Democrats narrowly passed through the House Friday a $3 trillion coronavirus relief package that exposed some division within their ranks even as Republicans overwhelmingly voted against it amid a veto threat from the White House.
Fourteen House Democrats opposed the bill, most of them moderates representing GOP-leaning districts. One Republican, retiring Rep. Peter King of New York, voted for the measure, which passed 208 to 199.
The bill, which would steer billions to financially socked states and local governments and provide a second round of direct payments to millions of Americans, was panned by Senate Republicans and declared “dead on arrival” by President Donald Trump.
More help will eventually come, Trump said Friday, but “it’s going to happen in a much better way.”
In addition to attacking the bill as a “liberal wish list,” Senate Majority Leader Mitch McConnell, R-Ky., and other Republicans say they want to see the results of the trillions of stimulus dollars already approved before they take up another package.
“There are elements in it, working with Republicans, that could pass,” Oklahoma Rep. Tom Cole, a Republican on the House spending committee, said as the House wrapped up debate. “There’s lots of other things in here that aren’t gonna.”
But after laying down their marker, Democrats hope pressure to act will continue to build as states face massive budget holes and millions more Americans continue to file for unemployment benefits.
“It’s always interesting to me to see how much patience some people have with the pain and suffering of other people,” said House Speaker Nancy Pelosi, D-Calif. “Let’s take a pause? Do you think this virus is taking a pause? Do you think that the rent takes a pause?”
That argument was not persuasive for some Democrats facing difficult re-elections in districts Trump easily won.
“This bill strays far beyond delivering relief or responding to an urgent crisis, & it has no chance at becoming law,” tweeted Rep. Abigail Spanberger, D-Va.
Meanwhile, some progressives were unhappy that provisions they pushed for – such as covering three months of payroll costs for businesses – were not included.
“We’re going to see mass unemployment numbers continue to rise,” said Washington state Rep. Pramila Jayapal, the Democrat behind the paycheck guarantee proposal and the only prominent progressive to vote against the bill.
Both parties are using the bill as election-year fodder.
Republicans are attacking vulnerable House Democrats for backing a bill “with an astonishing $3 trillion price tag” that includes “far left ideas like stimulus checks for illegal immigrants.” The bill’s expansion of the direct payments to individuals that were included in an earlier package would allow undocumented residents to be compensated. Some endangered Democrats voted for an unsuccessful GOP attempt to send the measure back to committee to remove that provision.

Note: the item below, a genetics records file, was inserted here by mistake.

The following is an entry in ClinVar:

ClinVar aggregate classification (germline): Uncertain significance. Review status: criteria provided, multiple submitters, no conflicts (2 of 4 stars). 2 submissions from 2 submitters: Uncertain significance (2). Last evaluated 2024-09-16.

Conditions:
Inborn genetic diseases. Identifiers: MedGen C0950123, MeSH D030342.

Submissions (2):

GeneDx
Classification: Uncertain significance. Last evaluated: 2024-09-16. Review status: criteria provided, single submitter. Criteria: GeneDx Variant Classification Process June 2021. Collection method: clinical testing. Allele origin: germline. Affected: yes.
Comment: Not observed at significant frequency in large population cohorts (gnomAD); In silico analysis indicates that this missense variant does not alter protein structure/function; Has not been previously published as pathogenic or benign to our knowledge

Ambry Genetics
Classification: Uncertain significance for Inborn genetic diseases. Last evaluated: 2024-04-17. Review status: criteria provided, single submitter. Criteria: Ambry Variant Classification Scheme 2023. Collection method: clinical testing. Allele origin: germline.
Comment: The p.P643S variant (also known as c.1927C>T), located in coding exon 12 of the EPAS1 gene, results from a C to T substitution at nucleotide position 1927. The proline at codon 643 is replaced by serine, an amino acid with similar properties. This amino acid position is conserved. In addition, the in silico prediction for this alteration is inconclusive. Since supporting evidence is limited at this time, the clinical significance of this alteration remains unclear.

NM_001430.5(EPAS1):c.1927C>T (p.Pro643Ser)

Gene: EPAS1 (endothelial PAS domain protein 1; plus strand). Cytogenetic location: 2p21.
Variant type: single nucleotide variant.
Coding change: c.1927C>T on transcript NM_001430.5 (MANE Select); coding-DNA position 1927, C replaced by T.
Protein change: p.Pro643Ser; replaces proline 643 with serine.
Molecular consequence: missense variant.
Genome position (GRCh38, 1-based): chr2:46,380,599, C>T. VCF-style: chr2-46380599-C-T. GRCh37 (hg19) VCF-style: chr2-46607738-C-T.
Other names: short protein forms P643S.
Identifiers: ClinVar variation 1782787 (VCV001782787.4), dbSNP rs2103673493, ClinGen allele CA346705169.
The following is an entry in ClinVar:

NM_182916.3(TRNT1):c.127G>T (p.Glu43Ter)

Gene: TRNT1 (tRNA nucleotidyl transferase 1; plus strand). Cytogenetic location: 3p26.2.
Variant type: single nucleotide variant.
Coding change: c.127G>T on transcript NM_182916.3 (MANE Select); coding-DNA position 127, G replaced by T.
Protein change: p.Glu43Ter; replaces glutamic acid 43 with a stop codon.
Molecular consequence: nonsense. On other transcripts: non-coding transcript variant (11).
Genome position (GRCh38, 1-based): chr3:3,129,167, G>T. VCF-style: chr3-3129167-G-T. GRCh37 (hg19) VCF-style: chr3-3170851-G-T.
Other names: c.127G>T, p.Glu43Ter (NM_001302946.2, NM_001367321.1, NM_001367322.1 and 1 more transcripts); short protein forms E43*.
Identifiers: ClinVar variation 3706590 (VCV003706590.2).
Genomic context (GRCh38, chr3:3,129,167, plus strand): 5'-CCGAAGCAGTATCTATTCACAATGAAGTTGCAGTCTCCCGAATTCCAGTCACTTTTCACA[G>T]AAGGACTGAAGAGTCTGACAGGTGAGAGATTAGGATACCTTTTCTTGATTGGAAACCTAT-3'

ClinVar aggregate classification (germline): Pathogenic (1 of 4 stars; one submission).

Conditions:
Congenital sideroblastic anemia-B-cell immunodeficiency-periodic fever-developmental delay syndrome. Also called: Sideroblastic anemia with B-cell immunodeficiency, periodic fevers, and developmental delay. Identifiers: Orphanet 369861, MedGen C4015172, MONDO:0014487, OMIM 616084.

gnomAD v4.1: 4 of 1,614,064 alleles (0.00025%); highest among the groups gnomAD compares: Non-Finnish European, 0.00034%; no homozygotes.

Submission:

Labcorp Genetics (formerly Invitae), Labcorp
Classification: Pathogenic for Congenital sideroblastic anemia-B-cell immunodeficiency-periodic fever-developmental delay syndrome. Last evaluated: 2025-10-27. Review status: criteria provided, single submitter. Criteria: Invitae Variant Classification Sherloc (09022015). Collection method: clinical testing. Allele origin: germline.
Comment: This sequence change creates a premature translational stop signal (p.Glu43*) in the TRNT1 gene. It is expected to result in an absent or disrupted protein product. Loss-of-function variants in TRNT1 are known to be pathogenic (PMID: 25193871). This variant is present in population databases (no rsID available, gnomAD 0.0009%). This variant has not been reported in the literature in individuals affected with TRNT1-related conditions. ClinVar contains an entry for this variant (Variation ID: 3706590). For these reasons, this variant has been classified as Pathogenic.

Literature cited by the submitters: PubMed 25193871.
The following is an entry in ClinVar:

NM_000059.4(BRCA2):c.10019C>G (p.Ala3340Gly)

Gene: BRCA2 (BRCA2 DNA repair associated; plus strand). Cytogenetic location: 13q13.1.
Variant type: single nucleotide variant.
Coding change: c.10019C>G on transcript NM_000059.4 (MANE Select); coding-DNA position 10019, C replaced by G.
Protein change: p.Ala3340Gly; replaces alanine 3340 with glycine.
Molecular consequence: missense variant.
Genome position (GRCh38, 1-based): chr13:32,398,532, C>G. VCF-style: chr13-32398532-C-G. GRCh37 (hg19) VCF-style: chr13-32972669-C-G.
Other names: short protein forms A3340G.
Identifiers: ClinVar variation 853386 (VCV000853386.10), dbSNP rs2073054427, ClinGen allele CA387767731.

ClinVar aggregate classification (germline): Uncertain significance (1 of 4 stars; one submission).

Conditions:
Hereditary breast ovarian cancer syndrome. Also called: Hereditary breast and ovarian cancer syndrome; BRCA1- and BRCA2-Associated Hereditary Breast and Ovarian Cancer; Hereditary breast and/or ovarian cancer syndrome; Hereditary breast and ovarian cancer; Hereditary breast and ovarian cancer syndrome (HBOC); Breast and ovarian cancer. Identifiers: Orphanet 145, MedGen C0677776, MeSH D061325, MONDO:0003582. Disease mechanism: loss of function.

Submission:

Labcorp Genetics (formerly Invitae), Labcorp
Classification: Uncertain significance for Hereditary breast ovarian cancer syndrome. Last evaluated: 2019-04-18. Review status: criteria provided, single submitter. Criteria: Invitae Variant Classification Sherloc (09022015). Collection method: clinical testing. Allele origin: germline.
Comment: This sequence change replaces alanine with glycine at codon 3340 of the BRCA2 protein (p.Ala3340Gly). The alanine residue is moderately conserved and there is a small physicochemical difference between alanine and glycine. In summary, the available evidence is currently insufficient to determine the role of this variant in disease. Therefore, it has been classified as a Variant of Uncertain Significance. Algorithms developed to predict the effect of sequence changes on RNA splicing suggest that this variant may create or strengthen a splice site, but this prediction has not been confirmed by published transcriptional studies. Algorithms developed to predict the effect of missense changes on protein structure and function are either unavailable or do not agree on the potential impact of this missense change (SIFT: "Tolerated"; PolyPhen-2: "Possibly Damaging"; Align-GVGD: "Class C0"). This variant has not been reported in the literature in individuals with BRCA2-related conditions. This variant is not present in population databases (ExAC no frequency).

For their part, Democrats are putting pressure on vulnerable Senate Republicans like North Carolina’s Thom Tillis.
“Does Tillis agree with McConnell that there’s no ‘urgency’ to act?” the North Carolina Democratic Party asked in a press release this week.
McConnell said Thursday another bill “probably is going to be necessary.” But he declined “to put a precise date on when that will be.”
“Forget about this $3 trillion left-wing wish list that even House Democrats are criticizing,” McConnell tweeted Friday. “Republicans are focused on practical solutions like legal liability protections for medical workers and the schools, universities, and businesses that will be trying to re-open.”
King, the New York Republican who voted for the bill, told Fox News that his hard-hit state will “absolutely collapse” without an infusion of federal aid.
“I can be as much a red state person as anyone,” he said. “But now we’re talking about survival. And this is no place for politics.”
In a veto threat issued Thursday, the White House said the bill is “more concerned with delivering on longstanding partisan and ideological wish lists than with enhancing the ability of our Nation to deal with the public health and economic challenges we face.”
The Health and Economic Recovery Omnibus Emergency Solutions Act, or the HEROES Act, would be larger than the four previous economic stimulus packages combined that Congress has approved since March to combat the coronavirus.
Among the measure’s more prominent elements:
$200 billion for a “Heroes fund” that would provide “hazard pay” to essential employees such as front-line health care workers.
$75 billion to beef up testing and contact tracing.
A second round of economic impact payments of $1,200 per family member, up to $6,000 per household.
$10 billion for emergency grants to small businesses through the Economic Injury Disaster Loan program.
COBRA subsidies to workers who have lost their health insurance because they’ve been laid off. It also creates a special enrollment period in the Affordable Care Act exchanges for the uninsured.
Extension of weekly $600 federal unemployment payments through January.
$175 billion to help renters and homeowners make monthly rent, mortgage and utility payments and other housing-related cost.
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